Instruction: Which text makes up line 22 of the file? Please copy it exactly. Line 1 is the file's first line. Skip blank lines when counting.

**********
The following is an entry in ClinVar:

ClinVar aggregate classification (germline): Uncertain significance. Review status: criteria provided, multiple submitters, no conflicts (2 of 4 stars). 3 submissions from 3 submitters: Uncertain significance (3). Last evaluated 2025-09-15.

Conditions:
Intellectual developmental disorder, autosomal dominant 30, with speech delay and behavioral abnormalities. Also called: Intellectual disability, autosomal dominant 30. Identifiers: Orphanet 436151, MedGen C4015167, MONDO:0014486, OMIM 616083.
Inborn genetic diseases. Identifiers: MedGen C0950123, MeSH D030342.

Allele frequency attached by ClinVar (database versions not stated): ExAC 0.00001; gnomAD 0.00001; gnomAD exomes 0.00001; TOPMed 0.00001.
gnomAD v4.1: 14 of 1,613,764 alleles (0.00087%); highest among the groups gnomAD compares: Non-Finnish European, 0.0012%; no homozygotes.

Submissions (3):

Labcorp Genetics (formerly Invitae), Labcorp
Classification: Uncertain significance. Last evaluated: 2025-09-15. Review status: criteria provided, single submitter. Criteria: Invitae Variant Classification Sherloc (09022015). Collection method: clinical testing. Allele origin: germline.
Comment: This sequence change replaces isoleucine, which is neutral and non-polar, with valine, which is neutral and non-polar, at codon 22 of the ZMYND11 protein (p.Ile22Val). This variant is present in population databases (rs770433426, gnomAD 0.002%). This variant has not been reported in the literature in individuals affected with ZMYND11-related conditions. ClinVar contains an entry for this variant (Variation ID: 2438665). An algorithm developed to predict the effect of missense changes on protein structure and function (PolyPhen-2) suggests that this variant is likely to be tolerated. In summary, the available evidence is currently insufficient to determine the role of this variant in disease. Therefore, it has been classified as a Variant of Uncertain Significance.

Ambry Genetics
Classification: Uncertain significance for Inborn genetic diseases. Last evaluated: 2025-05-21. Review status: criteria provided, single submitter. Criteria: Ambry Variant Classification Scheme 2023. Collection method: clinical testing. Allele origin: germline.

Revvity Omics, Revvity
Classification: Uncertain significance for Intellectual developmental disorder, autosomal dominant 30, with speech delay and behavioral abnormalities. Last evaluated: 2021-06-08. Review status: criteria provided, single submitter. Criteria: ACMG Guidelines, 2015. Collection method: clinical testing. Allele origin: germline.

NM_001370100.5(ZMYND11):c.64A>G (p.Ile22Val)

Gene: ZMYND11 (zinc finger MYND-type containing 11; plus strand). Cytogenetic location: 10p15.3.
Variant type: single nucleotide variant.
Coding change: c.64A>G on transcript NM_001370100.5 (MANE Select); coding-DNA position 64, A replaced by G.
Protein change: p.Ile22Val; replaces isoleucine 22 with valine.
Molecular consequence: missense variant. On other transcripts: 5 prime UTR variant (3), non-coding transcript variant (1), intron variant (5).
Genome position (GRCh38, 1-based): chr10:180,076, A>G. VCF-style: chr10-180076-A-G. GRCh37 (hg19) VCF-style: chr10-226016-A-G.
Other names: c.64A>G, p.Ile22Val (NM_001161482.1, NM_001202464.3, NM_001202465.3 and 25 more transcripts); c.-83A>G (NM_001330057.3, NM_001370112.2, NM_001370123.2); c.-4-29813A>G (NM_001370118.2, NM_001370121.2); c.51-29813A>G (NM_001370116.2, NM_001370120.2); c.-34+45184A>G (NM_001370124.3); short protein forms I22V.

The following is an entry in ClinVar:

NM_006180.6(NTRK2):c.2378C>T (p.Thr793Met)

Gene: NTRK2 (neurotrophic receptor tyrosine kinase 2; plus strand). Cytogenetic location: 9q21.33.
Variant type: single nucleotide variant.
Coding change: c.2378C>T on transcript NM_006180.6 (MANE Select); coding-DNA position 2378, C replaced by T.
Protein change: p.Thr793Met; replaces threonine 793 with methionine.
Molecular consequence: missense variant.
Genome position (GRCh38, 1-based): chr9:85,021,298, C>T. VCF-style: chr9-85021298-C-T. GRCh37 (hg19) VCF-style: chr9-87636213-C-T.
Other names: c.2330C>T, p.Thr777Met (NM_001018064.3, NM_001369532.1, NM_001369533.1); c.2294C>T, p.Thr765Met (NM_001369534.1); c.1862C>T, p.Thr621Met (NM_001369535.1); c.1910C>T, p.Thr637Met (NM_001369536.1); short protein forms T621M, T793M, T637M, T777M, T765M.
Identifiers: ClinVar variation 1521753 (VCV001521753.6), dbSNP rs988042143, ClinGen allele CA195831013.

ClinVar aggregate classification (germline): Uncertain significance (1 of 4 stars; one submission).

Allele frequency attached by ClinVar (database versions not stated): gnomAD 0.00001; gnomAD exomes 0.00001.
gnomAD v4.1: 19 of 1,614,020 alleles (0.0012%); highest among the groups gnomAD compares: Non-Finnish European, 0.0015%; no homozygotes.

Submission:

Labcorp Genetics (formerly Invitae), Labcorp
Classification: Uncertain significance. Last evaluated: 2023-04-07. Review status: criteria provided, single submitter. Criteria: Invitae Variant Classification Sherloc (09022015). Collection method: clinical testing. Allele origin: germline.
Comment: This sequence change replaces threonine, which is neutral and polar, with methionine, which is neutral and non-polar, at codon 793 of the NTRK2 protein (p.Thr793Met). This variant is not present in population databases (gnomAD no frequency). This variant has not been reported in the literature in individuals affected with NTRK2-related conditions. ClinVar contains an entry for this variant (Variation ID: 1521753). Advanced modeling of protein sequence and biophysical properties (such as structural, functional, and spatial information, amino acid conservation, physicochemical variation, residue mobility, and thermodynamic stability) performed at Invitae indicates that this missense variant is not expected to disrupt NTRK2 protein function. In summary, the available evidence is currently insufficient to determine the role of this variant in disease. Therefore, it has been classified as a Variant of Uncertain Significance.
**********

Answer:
Genome position (GRCh38, 1-based): chr10:180,076, A>G. VCF-style: chr10-180076-A-G. GRCh37 (hg19) VCF-style: chr10-226016-A-G.